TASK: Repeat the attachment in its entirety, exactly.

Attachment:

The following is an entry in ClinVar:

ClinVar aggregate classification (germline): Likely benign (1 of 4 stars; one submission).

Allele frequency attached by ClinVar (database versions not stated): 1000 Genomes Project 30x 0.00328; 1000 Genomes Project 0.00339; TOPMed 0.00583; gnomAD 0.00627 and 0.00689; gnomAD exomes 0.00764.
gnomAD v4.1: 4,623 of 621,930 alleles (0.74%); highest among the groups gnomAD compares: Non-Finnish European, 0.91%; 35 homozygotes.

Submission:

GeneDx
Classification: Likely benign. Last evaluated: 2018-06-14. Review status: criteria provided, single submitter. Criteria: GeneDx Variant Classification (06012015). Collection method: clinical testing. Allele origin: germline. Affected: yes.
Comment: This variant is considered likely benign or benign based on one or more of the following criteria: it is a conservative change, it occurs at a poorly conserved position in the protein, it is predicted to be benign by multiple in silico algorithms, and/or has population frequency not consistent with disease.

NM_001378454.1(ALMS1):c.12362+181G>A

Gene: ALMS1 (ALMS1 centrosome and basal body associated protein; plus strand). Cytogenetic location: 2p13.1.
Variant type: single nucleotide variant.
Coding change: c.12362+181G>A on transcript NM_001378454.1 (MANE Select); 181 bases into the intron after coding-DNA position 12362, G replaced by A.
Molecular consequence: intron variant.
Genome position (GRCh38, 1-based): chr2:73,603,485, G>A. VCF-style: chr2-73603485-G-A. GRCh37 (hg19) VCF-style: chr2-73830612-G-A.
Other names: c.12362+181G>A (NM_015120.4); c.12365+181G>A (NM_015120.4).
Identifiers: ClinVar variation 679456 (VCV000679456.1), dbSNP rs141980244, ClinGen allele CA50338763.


The following is an entry in ClinVar:

ClinVar aggregate classification (germline): Likely benign (1 of 4 stars; one submission).

Allele frequency attached by ClinVar (database versions not stated): 1000 Genomes Project 30x 0.00328; 1000 Genomes Project 0.00339; TOPMed 0.00583; gnomAD 0.00627 and 0.00689; gnomAD exomes 0.00764.
gnomAD v4.1: 4,623 of 621,930 alleles (0.74%); highest among the groups gnomAD compares: Non-Finnish European, 0.91%; 35 homozygotes.

Submission:

GeneDx
Classification: Likely benign. Last evaluated: 2018-06-14. Review status: criteria provided, single submitter. Criteria: GeneDx Variant Classification (06012015). Collection method: clinical testing. Allele origin: germline. Affected: yes.
Comment: This variant is considered likely benign or benign based on one or more of the following criteria: it is a conservative change, it occurs at a poorly conserved position in the protein, it is predicted to be benign by multiple in silico algorithms, and/or has population frequency not consistent with disease.

NM_001378454.1(ALMS1):c.12362+181G>A

Gene: ALMS1 (ALMS1 centrosome and basal body associated protein; plus strand). Cytogenetic location: 2p13.1.
Variant type: single nucleotide variant.
Coding change: c.12362+181G>A on transcript NM_001378454.1 (MANE Select); 181 bases into the intron after coding-DNA position 12362, G replaced by A.
Molecular consequence: intron variant.
Genome position (GRCh38, 1-based): chr2:73,603,485, G>A. VCF-style: chr2-73603485-G-A. GRCh37 (hg19) VCF-style: chr2-73830612-G-A.
Other names: c.12362+181G>A (NM_015120.4); c.12365+181G>A (NM_015120.4).
Identifiers: ClinVar variation 679456 (VCV000679456.1), dbSNP rs141980244, ClinGen allele CA50338763.